A variable is something that can hold a value, like a bit of text, or a number. This is assigned like POWER = 5. Now if you have a line with PRINT POWER + POWER, you get 10. If you have NAME$ = "DAVE" and then a line with PRINT NAME$ + NAME$, you get DAVEDAVE written out on the screen.

It’s worth taking a moment to briefly explain a programming concept that is a little weird to the non-programmer. A string can be a single letter/number/punctuation/etc or many, and is treated by the computer as a sequence of characters. It can be a single character, or many. Variables that hold strings are marked with a $. Hence the NAME$ variable above. And the strings themselves that you assign to a string variable must be marked with double quotes ("). Understand that this is NOT the same as the typographic curly quotes you get in a word processor (”).

So then any of the following are allowed:

  • NAME$ = "DAVE"
  • NAME$ = "JOHNNY 5"
  • NAME$ = "R2-D2"

Sooooo... and this is the bit that makes non-programmers think we’re crazy, but it makes perfect sense if you think about it... if NUMBER$ = "5" and you do PRINT NUMBER$ + NUMBER$, you get 55. While if NUMBER (no $) is set to 5 (not the string "5"), then NUMBER + NUMBER gives you 10. The first example is treated as an arbitrary set of characters, the second example is numbers that can have mathematical operations performed. Understand this, and save yourself frustration down the road.

A FOR loop tells BASIC to run through a set of instructions multiple times. GOTO tells it to redirect and start running code on another line number.

With that, the following should be at least vaguely understandable.

For a more in-depth understanding and detailed language reference:

Time to Program That Commodore and Type In Your First Text-Based Game

Make sure your machine is fired up and ready to go. If you don’t have one handy at the moment, don’t let that stop you. Launch this snazzy little Commodore 64 BASIC emulator, and get coding on your first game.

PRO TIP: This whole typing thing can be streamlined if you use two people. Have one read off the lines of code, and the other one type. It can make things smoother, and improve accuracy.



30 PRINT "======="


50 PRINT "=======":PRINT





100 NUM = INT(100*RND(1))

110 PRINT:PRINT "====================":PRINT


130 FOR COUNT = 1 TO 7


150 INPUT ": "; GUESS$









240 GOTO 270




280 INPUT "PLAY AGAIN? (Y/N) "; A$

290 IF A$ = "Y" THEN GOTO 100

300 END

When you’ve got it all in, type RUN, and play the game. To stop the game, hit ESC, and it will quit (saying “BREAK IN 10” or whatever line number) and then say READY. You’re back in BASIC, and can start coding again. You’ll likely need to do this as you run into unexpected behaviors dues to typos (A software bug! Squash it!). It’s also handy as you decide you want to make modifications to try something new.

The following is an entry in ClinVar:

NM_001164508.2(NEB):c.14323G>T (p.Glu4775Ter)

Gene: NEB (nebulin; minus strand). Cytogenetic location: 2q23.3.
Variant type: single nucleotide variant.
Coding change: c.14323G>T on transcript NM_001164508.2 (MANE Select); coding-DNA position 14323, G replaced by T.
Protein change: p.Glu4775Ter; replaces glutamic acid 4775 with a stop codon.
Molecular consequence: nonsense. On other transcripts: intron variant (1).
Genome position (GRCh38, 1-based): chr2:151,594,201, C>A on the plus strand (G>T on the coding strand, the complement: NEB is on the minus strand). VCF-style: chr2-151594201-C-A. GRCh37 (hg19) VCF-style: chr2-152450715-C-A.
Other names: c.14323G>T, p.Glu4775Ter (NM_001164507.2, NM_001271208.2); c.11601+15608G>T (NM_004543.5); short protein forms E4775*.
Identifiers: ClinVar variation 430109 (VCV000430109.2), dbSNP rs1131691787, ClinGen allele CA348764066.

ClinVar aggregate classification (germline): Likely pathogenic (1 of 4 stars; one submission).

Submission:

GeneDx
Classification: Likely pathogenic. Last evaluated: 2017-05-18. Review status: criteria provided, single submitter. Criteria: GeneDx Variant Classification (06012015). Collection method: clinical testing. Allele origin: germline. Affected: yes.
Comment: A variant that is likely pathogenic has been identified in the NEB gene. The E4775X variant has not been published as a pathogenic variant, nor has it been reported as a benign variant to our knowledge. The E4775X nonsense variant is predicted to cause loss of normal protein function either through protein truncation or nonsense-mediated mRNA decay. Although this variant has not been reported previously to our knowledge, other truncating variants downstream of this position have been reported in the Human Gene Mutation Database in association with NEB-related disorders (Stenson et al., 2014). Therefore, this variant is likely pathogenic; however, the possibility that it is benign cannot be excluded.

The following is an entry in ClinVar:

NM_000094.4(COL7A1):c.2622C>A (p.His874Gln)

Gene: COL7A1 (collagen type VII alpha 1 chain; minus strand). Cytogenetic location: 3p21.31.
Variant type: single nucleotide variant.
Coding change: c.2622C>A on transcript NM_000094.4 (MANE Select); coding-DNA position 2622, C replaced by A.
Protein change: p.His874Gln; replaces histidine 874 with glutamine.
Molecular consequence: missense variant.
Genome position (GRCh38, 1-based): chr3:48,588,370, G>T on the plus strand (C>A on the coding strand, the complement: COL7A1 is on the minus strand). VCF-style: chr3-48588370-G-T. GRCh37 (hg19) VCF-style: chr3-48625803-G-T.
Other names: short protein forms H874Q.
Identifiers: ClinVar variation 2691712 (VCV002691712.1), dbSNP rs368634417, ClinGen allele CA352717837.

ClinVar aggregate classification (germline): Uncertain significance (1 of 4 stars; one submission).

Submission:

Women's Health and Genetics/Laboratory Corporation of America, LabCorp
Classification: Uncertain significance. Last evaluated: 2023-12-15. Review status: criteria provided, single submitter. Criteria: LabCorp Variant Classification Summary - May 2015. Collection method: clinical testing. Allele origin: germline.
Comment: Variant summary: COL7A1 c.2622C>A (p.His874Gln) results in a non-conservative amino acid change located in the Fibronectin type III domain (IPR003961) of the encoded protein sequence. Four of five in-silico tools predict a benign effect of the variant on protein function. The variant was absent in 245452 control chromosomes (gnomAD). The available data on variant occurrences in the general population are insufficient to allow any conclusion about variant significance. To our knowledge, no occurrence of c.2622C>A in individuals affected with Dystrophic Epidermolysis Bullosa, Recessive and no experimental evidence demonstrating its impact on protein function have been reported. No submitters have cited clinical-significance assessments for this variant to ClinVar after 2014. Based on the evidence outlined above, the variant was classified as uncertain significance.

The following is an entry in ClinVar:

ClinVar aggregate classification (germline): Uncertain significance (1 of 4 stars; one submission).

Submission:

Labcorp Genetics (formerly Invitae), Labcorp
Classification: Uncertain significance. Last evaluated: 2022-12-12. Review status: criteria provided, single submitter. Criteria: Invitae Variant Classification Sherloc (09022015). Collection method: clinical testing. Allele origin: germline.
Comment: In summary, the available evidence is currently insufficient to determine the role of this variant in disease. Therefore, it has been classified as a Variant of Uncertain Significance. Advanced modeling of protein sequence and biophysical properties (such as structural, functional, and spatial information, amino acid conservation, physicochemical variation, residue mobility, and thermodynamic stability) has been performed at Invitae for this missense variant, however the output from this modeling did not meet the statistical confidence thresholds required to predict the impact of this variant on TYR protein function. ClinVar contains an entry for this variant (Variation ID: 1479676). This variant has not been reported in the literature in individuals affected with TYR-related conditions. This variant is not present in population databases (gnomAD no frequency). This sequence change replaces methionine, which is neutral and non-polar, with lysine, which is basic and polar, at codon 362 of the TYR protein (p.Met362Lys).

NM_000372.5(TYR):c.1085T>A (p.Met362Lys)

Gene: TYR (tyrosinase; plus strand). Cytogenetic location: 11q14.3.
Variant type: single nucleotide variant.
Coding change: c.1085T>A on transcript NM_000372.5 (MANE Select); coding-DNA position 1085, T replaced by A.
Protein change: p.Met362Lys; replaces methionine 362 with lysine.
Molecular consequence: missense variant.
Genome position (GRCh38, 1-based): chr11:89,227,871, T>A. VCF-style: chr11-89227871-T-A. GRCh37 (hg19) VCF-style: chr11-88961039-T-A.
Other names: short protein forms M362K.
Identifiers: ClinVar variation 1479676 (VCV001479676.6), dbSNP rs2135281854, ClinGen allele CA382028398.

10 Great Text-Based BASIC Games to Get Started With

Remember that the real value here is sitting down and typing things in. Consider this: woodcarving can be an enjoyable hobby. But buying a carving is not at all the same thing. We’ll get to the process of downloading BASIC games in a little bit. That can be handy for trying things out quickly. But take your time now, and have fun learning.

Note that these are all selected from David Ahl’s immensely popular BASIC Computer Games books, which were written expecting that the computer would have an 80 column (80 characters wide) screen. The Commodore 64 has a 40 column screen. This means that if used as-is, some will format strangely, with the long lines wrapping around. This is usually easy to fix, and good practice for making modifications. To fix long lines of text, break the PRINT statements into multiple lines like so:







The first few are from his first book BASIC Computer Games, published in 1978, which was the first computer book to sell over a million copies. Lyle Kopnicky over at the Vintage BASIC site (with express permission from Mr. Ahl), has converted these over to text files (not just scans of the book pages), and tightened them up a bit to run in his own version of BASIC. I have tried out several of these, and they’ve all run cleanly, except for the aforementioned 80 column/40 column screen formatting,